Seychelles and Sea Shores
The Exotic African Getaway for that Overdue Holiday
If you have been feeling a little blue from being cooped up at home (and in the country, by extension), there is no better place to be than somewhere far removed from urban life and remote, where the skies are beautiful, the sand is pristine and the waters are so clear that you can see fathoms deep. Islands, atolls, skerries, cays and holms are aplenty on Earth, but there are some that have become much more praised and sought after than others as holiday destinations. In Southeast Asia, some of the most beautiful islands are located in the 7,000 island archipelago of the Philippines, while many others can be found in the Caribbean, the Aegean, the Mediterranean as well as some lesser known places, such as in the Somali Sea off the Indian Ocean.
One such archipelago, comprising some of the world’s most remote islands and hence most popular among billionaires, celebrities and royalty, is the Republic of Seychelles. Although many of its islands are uninhabited with some being protected nature reserves, there are still a handful that are consistently ranked as some of the world’s most desired islands to visit.
HISTORY OF SEYCHELLES
Formerly known as the Isle of Seychelles, the Republic of Seychelles is located 1,500km east of mainland Africa and northeast of Madagascar. It was visited and documented by the British East India Company in as early as 1609. The islands were so named only in 1756 in honor of French finance minister Jean Moreau de Séchelles when it was claimed by France. When the British took over the islands in 1794, the spelling was anglicized to what it is today – sounding very much like sea shells – and evoking memories of the wonderful tongue twister that references selling sea shells by the sea shore.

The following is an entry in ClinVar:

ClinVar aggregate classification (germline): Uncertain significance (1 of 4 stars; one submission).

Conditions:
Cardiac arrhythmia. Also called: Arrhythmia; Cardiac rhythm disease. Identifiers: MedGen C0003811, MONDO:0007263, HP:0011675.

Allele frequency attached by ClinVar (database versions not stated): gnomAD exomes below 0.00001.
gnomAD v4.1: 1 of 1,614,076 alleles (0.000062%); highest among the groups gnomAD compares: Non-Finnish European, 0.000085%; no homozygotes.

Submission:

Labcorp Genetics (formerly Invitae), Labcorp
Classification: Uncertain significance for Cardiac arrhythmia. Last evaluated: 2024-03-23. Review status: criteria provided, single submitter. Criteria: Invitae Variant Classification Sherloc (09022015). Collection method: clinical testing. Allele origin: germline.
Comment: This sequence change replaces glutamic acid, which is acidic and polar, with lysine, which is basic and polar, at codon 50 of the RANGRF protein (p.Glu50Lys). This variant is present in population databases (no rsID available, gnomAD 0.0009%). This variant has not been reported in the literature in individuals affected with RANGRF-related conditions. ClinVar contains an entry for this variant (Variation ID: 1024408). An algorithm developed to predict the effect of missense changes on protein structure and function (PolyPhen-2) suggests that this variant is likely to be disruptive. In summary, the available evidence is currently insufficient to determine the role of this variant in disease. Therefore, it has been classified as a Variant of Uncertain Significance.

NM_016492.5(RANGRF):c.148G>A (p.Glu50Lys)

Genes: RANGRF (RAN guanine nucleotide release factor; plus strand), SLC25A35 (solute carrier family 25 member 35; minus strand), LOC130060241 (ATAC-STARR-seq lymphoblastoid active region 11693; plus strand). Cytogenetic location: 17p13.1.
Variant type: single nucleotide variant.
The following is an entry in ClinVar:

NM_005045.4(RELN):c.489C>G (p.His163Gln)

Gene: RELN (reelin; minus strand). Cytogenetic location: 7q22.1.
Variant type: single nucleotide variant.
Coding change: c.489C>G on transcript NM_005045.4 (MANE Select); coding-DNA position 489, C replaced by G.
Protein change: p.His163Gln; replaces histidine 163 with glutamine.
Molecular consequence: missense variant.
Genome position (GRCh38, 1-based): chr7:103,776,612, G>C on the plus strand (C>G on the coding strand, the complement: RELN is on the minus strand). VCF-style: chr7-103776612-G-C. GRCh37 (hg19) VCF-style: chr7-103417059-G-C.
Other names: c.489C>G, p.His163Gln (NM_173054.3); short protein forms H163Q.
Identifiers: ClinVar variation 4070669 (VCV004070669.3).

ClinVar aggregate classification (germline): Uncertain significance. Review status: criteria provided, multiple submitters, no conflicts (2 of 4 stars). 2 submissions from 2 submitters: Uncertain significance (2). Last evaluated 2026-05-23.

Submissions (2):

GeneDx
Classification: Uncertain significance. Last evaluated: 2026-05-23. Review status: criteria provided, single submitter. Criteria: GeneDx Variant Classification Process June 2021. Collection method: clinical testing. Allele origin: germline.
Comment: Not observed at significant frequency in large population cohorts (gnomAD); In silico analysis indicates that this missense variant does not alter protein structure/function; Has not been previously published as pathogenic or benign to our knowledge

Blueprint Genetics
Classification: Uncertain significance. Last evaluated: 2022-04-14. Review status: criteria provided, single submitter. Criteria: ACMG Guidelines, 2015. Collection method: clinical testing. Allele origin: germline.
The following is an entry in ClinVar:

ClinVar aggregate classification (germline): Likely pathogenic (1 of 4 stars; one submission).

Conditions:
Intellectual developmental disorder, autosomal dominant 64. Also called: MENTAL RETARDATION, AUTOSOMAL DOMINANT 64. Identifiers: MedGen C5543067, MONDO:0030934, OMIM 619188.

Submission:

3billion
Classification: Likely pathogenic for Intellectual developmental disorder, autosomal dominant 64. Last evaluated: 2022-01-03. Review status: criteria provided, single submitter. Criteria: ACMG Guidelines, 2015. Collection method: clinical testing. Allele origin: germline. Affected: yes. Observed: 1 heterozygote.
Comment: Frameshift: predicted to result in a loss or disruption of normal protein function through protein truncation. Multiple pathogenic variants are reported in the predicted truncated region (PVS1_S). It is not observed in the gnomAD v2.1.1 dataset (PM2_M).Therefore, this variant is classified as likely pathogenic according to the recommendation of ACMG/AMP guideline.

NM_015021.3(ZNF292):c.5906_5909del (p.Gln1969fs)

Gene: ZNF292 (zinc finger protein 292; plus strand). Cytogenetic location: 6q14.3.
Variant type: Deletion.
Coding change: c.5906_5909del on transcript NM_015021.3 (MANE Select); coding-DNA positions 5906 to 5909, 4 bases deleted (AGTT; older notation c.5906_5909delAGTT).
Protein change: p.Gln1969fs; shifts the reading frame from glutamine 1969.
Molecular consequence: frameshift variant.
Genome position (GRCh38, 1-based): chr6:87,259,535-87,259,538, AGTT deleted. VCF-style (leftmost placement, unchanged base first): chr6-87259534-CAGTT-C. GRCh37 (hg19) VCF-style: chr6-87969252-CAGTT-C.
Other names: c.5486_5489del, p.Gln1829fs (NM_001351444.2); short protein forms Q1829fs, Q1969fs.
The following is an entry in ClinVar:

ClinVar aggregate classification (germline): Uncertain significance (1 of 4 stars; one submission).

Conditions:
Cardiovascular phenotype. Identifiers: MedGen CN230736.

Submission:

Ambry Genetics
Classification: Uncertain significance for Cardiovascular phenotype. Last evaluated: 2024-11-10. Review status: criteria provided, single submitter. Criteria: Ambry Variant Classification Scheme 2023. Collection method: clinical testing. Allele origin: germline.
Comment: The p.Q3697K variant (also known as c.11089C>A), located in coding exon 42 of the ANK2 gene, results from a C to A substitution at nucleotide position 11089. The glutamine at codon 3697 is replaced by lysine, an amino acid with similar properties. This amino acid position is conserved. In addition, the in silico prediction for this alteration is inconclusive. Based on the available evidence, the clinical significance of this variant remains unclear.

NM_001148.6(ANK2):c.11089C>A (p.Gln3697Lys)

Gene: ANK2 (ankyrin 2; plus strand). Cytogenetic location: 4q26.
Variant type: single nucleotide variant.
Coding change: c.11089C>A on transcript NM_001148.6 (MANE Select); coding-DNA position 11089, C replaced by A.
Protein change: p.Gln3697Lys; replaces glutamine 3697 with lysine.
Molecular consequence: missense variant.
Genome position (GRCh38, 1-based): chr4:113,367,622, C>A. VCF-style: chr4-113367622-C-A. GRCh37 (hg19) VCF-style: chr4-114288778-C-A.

The official languages of Seychelles are English and French, with Seselwa – a French-based Creole language, being the most commonly spoken language among the locals. And how does one describe things (or people) that originate from Seychelles? A great post-vacation conversation starter with your friends is to have them guess whether its Seychellian, Seychellish or Seychellese. The correct answer? Actually, it is based on French grammar and is Seychellois. The islanders are an extremely exotic mix of African, European, Indian and Chinese descent. And this is reflected in the delicious Seychellois cuisine.
CHECKING THE WEATHERVANE
If you want to enjoy some nice and cool sea breezes, be warned that the hottest months are between December and April, with July and August being the coolest. The windy months are from May to November. During this time, the breezes are pleasant and great for those wind-in-your-hair matinee moments while you are walking along the pristine beaches. For the best beach experiences, always check that the locations you want to go to are open for swimming, snorkeling and fishing. Occasionally, seaweed blooms can be abundant and therefore, is not great for being in the water.
If you have no time constraints, try to set aside 10 days to explore the three most inhabited islands in the country (Mahe, Praslin and La Digue). Having a sufficient holiday period allows for a good relaxing pace to really enjoy all that these islands have to offer.
Travel between islands can be done by air or ferry (eg. you can fly between Mahe and Praslin on Air Seychelles, reducing the travel time from 1 hour to 15 minutes). While on Mahe and Praslin islands, as distances are far apart, the best way to get around is by hiring a car, although expensive taxis and cheap but slow public bus options are also available. If you have great sea legs, you can try sailing a private yacht to cover the distance. It would also be a more idyllic way to island hop.
THE BIG ISLAND